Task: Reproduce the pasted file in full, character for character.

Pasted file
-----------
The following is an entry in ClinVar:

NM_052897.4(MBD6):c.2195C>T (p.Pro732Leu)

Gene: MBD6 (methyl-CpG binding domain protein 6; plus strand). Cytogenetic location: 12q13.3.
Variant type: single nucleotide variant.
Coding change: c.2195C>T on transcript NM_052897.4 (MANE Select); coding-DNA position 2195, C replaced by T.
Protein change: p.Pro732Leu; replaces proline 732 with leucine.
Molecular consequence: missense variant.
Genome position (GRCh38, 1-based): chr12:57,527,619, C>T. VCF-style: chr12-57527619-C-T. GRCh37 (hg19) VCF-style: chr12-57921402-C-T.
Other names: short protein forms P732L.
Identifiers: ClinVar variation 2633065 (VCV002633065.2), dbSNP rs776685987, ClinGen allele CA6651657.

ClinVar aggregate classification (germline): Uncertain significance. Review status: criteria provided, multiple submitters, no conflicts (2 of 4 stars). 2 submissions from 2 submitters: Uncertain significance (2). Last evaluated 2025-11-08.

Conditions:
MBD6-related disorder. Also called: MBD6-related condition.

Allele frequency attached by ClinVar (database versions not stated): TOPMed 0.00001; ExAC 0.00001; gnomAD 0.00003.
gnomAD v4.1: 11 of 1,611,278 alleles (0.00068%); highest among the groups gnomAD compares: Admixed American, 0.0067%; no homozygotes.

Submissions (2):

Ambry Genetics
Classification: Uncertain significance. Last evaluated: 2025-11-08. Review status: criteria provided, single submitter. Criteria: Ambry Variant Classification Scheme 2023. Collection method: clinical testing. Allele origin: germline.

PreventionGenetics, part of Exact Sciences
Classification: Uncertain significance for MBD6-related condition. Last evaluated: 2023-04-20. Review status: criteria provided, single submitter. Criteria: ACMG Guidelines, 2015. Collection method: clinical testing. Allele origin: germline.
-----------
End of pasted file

The following is an entry in ClinVar:

NM_052897.4(MBD6):c.2195C>T (p.Pro732Leu)

Gene: MBD6 (methyl-CpG binding domain protein 6; plus strand). Cytogenetic location: 12q13.3.
Variant type: single nucleotide variant.
Coding change: c.2195C>T on transcript NM_052897.4 (MANE Select); coding-DNA position 2195, C replaced by T.
Protein change: p.Pro732Leu; replaces proline 732 with leucine.
Molecular consequence: missense variant.
Genome position (GRCh38, 1-based): chr12:57,527,619, C>T. VCF-style: chr12-57527619-C-T. GRCh37 (hg19) VCF-style: chr12-57921402-C-T.
Other names: short protein forms P732L.
Identifiers: ClinVar variation 2633065 (VCV002633065.2), dbSNP rs776685987, ClinGen allele CA6651657.

ClinVar aggregate classification (germline): Uncertain significance. Review status: criteria provided, multiple submitters, no conflicts (2 of 4 stars). 2 submissions from 2 submitters: Uncertain significance (2). Last evaluated 2025-11-08.

Conditions:
MBD6-related disorder. Also called: MBD6-related condition.

Allele frequency attached by ClinVar (database versions not stated): TOPMed 0.00001; ExAC 0.00001; gnomAD 0.00003.
gnomAD v4.1: 11 of 1,611,278 alleles (0.00068%); highest among the groups gnomAD compares: Admixed American, 0.0067%; no homozygotes.

Submissions (2):

Ambry Genetics
Classification: Uncertain significance. Last evaluated: 2025-11-08. Review status: criteria provided, single submitter. Criteria: Ambry Variant Classification Scheme 2023. Collection method: clinical testing. Allele origin: germline.

PreventionGenetics, part of Exact Sciences
Classification: Uncertain significance for MBD6-related condition. Last evaluated: 2023-04-20. Review status: criteria provided, single submitter. Criteria: ACMG Guidelines, 2015. Collection method: clinical testing. Allele origin: germline.